I hate when people comment that the weather is unpredictable, because that’s a lie. Perhaps 50 to 100 years ago, there were few credible predictions of weather. But now, almost every storm, hurricane, tornado and snowflake is predicted hours, days or even a week in advance.
Meteorology is actually a massive technological success story of the last 50 years, one that we often take for granted. Just look at our satellite imagery, which gives us new pictures of the weather every five minutes from a satellite that’s 22,500 miles above the earth. And all of this is reliable and free to the general public—simply amazing.
You knew there would be a “but” though, and here it is. Despite the incredible advances in meteorology and our vast knowledge of the atmosphere, there are still small elements of the weather that remain random, or “somewhat” unpredictable. Rarely do forecasters fail to predict a big storm, but the local weather effects of each storm can remain elusive and outside the realm of predictability. And this is exactly what happened at Steamboat Ski Area on Sunday night, Feb. 19, 2012.
Looking at the picture above from Monday morning, February 20, it’s evident that Steamboat measured a lot of fresh powder. How much? From 5 p.m. on Sunday night through 5 a.m. on Monday morning, 23 inches of snow fell. That’s nearly two inches per hour for 12 hours—a massive amount of snow no matter the location. And over 24 hours, Steamboat set a new record— receiving 34 inches of snow. This leads to the next question, which is “Was this amount of snow in the forecast?” And of course the answer is “no.”
I call this the “Steamboat Surprise” because there’s usually one storm every year that dumps a LOT more snow on Steamboat than anyone (including myself) would have forecast. In fact, it was one of these Steamboat Surprises back on Nov. 27, 2005 that motivated me to start a weather forecasting company devoted specifically to skiers and riders. The most amazing part of this storm, however, was not the massive amount of snow. It was the difference in snow totals across a very small area.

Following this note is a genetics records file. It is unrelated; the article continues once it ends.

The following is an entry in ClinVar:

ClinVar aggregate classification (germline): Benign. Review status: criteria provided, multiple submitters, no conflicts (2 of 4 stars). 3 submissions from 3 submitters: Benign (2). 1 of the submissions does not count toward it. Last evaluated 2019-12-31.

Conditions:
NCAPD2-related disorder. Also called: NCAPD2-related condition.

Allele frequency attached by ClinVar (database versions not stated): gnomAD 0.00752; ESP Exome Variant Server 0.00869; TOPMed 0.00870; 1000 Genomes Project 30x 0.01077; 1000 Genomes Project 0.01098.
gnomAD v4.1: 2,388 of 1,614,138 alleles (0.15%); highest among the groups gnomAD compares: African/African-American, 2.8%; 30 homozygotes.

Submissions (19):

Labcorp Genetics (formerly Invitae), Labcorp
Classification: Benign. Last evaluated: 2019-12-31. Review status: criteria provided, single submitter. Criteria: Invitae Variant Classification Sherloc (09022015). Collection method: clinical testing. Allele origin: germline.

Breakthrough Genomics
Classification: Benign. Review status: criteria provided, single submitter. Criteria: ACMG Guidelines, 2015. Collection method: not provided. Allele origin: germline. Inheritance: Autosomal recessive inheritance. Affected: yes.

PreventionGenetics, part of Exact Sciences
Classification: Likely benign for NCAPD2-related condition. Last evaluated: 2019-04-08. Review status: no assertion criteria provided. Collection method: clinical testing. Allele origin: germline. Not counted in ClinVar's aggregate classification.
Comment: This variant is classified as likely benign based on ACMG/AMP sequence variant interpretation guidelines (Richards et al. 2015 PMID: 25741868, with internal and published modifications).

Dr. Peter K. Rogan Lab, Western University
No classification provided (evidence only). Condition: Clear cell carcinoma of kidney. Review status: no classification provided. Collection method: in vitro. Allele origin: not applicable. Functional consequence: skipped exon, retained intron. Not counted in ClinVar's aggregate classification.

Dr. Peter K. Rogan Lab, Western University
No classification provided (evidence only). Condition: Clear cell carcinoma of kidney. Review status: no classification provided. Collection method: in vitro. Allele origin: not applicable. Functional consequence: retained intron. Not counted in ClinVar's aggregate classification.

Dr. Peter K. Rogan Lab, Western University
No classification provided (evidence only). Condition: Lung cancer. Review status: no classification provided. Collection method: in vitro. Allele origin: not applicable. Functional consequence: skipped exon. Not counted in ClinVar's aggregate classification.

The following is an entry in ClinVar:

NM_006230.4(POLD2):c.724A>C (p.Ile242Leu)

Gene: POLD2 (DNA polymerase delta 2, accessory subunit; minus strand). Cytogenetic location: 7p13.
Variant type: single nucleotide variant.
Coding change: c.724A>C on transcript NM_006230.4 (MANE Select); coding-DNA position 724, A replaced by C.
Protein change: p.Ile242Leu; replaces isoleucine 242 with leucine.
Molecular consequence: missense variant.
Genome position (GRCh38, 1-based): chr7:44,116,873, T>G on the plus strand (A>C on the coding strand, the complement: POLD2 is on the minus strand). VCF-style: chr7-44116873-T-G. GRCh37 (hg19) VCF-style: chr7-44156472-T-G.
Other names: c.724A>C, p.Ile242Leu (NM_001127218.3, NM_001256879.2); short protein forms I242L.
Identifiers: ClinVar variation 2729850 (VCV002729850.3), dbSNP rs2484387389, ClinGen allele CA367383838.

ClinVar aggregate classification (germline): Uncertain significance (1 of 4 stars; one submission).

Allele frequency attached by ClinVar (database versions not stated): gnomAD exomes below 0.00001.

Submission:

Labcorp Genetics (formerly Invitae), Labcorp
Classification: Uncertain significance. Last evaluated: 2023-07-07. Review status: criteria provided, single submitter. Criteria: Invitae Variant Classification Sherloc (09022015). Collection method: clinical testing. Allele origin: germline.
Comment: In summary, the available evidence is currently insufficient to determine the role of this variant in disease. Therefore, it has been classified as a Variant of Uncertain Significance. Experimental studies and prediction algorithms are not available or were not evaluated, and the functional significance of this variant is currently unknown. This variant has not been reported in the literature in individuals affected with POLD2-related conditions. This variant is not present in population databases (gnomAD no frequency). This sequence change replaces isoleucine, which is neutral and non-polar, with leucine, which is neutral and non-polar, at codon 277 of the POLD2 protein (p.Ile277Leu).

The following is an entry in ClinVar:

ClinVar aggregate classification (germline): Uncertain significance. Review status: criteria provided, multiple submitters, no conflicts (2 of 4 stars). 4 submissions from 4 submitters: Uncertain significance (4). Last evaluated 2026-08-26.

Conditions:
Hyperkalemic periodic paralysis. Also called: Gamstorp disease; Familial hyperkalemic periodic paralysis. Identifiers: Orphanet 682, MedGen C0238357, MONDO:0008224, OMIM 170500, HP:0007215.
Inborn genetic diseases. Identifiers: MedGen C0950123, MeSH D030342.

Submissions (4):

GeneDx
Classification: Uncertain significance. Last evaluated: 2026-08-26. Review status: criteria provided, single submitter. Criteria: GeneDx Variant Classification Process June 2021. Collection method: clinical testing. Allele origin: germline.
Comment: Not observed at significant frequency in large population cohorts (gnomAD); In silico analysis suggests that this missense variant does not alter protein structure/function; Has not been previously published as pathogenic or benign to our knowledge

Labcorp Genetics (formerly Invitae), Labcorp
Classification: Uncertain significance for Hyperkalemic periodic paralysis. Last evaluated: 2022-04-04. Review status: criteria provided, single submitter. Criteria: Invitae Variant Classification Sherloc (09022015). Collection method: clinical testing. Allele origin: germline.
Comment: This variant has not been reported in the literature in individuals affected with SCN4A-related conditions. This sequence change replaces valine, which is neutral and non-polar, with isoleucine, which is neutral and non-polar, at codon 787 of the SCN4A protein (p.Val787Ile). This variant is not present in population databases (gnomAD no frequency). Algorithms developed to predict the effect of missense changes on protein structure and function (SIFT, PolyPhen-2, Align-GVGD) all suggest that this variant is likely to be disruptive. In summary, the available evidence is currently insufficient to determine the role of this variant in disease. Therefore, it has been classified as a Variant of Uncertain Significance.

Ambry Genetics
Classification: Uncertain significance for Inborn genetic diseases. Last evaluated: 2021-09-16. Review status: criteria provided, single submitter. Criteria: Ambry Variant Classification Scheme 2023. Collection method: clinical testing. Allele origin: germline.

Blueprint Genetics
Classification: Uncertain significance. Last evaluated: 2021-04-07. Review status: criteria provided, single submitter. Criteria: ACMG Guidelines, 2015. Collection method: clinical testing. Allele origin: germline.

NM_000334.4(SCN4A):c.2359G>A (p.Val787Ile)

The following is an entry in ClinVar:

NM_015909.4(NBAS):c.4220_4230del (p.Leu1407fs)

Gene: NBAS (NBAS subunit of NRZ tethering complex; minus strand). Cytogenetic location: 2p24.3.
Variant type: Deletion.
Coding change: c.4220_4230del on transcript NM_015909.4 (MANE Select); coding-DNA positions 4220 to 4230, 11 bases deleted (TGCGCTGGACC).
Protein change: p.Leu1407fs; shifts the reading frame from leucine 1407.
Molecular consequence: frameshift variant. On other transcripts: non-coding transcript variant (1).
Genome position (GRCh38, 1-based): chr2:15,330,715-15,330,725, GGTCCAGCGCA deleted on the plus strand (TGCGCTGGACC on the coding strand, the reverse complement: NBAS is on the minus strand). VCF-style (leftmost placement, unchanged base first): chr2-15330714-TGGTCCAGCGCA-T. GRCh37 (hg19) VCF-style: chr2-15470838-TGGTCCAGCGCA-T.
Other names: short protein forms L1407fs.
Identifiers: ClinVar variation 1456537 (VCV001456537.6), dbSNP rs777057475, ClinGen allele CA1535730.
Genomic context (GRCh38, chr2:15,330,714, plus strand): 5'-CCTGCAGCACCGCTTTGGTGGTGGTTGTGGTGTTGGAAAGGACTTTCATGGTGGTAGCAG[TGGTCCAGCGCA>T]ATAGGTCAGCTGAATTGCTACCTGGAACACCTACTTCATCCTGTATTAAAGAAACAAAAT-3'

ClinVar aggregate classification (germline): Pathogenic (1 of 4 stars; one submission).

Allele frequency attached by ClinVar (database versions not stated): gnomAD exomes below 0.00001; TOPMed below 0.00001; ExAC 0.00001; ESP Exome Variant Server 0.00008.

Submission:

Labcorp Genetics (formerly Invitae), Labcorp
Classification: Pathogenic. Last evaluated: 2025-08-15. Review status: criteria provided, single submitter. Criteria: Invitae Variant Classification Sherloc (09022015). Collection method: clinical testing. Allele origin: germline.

Snow totals varied widely over just a few miles, making the Steamboat Surprise even more difficult to predict.
After seeing this phenomenon for seven years, I’ve found that there are some weather factors that contribute to exceptionally deep (and fluffy) snowstorms at Steamboat:
- A very moist atmosphere from the surface up to 20,000 feet.
- A wind direction from the west-northwest (290 degrees).
- A mountaintop temperature of about 5 degrees Fahrenheit.
The best snowflakes for powder skiing are big dendrites, which look like the “typical” snowflake that you’d see in movies or cartoons. To create these snowflakes, we need lots of moisture and temperatures between 0 and 10 degrees Fahrenheit at the top of the mountain. Also, a wind from the west-northwest is perfect for Steamboat because it funnels right up the valley and hits the ski area without having to cross other big mountains and therefore prematurely dump out snow.
Now, I bet you’re thinking that predicting the Steamboat Surprise isn’t that hard to predict after all. In fact, all we need to do is look for those three factors—a certain amount of moisture, the right wind direction and the correct temperature—and we’ll know that a Steamboat Surprise is on its way. However, these factors usually occur many times over the course of a winter, but they only create a Steamboat Surprise once (or maybe twice).
Which leaves me no closer to figuring this out than back in November of 2005. But there is a silver lining on two fronts. First, there can still be hope of surprise powder days, and nobody will complain about that. And second, as weather technology continues to improve over the next few decades, I think we’ll finally be able to solve the mystery of the Steamboat Surprise. Until then, though, I’ll be forced to admit that certain aspects of snowstorms are still—gulp—unpredictable.
Meteorologist Joel Gratz is the creator of opensnow.com and is based in Boulder, Colo.